2018 Stinger: Kia's track-capable family hauler

  • 11-Dec-2017 09:14 EST
15785_27011_ACT.jpg

Kia's new Stinger shares the Hyundai G70 platform. Wheelbase is ‎2910 mm. (Kia image)

Hyundai's Kia brand has done an excellent job of expanding its product portfolio in recent years, especially in styling and quality. But has anyone looked to Kia for world-class performance? Probably not, because that cupboard has been bare. Until now.

Kia calls its 2018 Stinger a "five-passenger sportback poised to redefine a segment currently populated by European automakers" and compares twin-turbo V-6 GT models to similar-size 6-cylinder performance cars from the likes of Audi (S5, A7), BMW (4-Series, 6-Series), Infiniti (Q50), Lexus GS350, Mercedes-Benz CLS and even Porsche (Panamera). The Stinger beats all of those on power, torque and top speed and (at 4.7 s) all but the Audi S5 in 0-60 mph acceleration.

At the same time, it exceeds all but the Audi A7 Sportback and Panamara on total interior volume and (at 23.3 ft3) all but the Audi Sportback on cargo volume behind the rear seats. And (at $31,900USD for the base RWD turbo-4-cyl. and $38,350USD  for the RWD GT) it handily undercuts the lot of them on price.

Stinger is Kia's second rear-wheel-drive product (after the K900 luxury sedan) and its first to offer all-wheel drive. It shares the basic architecture of Hyundai's G70 four-door sedan. "The first decision was to make it all-wheel-drive," says Chahe Apelian, Senior Manager, Vehicle Evaluation, Test and Development, "because inclement weather requires that for high performance. And from a dynamic standpoint, starting from a clean sheet of paper, it made sense to go with traditional rear drive and an all-wheel-drive option."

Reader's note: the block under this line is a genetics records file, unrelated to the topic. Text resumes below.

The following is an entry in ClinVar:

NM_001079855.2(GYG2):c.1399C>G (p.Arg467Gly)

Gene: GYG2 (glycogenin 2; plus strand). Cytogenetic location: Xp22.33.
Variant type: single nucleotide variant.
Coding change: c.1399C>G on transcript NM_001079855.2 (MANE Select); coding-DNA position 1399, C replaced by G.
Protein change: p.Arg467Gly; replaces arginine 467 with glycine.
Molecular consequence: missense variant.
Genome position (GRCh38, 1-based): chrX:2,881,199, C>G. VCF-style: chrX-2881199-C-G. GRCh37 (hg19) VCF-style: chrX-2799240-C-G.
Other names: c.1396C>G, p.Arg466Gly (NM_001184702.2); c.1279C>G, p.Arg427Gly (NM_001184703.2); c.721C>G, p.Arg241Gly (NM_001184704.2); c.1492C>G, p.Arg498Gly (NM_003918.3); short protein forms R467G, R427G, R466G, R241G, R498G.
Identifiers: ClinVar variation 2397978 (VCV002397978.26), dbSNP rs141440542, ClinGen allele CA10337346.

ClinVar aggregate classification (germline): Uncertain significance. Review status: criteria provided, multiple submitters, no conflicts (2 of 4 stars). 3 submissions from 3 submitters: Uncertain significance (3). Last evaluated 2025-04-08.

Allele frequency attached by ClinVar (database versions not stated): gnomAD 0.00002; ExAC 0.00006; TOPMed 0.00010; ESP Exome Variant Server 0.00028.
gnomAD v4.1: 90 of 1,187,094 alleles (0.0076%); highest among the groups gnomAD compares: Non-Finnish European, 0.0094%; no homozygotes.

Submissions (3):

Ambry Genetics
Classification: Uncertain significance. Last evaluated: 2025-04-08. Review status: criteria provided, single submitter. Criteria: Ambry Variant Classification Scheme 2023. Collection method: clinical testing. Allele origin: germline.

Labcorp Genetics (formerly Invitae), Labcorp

A new 55% advanced high-strength steel chassis provides an ultra-stiff foundation for its MacPherson front (with large-diameter shocks, high-strength wheel bearings and an aluminum strut brace) and reinforced five-link rear suspension. GT models boast Dynamic Stability Damping Control, Kia’s first continuously damping electronically controlled suspension, with driver-selectable Eco, Sport, Comfort, Smart and Custom modes. Rack-mounted Motor Driven Power Steering (R-MDPS) is standard, with variable-ratio capability on GTs.

The available AWD features a new Dynamic Torque Vectoring Control system that automatically applies power and/or braking to the appropriate wheels as needed. Up to 50% of engine torque can be distributed to the front wheels, or (in Sport mode) up to 80% to the rear, and it also distributes power side to side. Rear-drive GT2 models offer a multi-plate limited-slip differential to enhance directional stability by evenly distributing power to the rear wheels.

The 2.0L twin-scroll-turbocharged Hyundai Theta II 4-cylinder generates a claimed 255 hp (190 kW) at 6200 rpm and 260 lb·ft (352 N·m) from 1400-4000 rpm—good for 5.9-s acceleration from 0-60 mph). GT models' 3.3-L twin-turbo V6 Lambda II engine offers 365 hp (272 kW) at 6000 rpm and 376 lb·ft (509 N·m) from 1350-4500 rpm. Both drive through Hyundai's 8-speed planetary automatic with a Centrifugal Pendulum Absorber (CPA) torque converter on the 4-cylinder to help reduce torsional vibrations.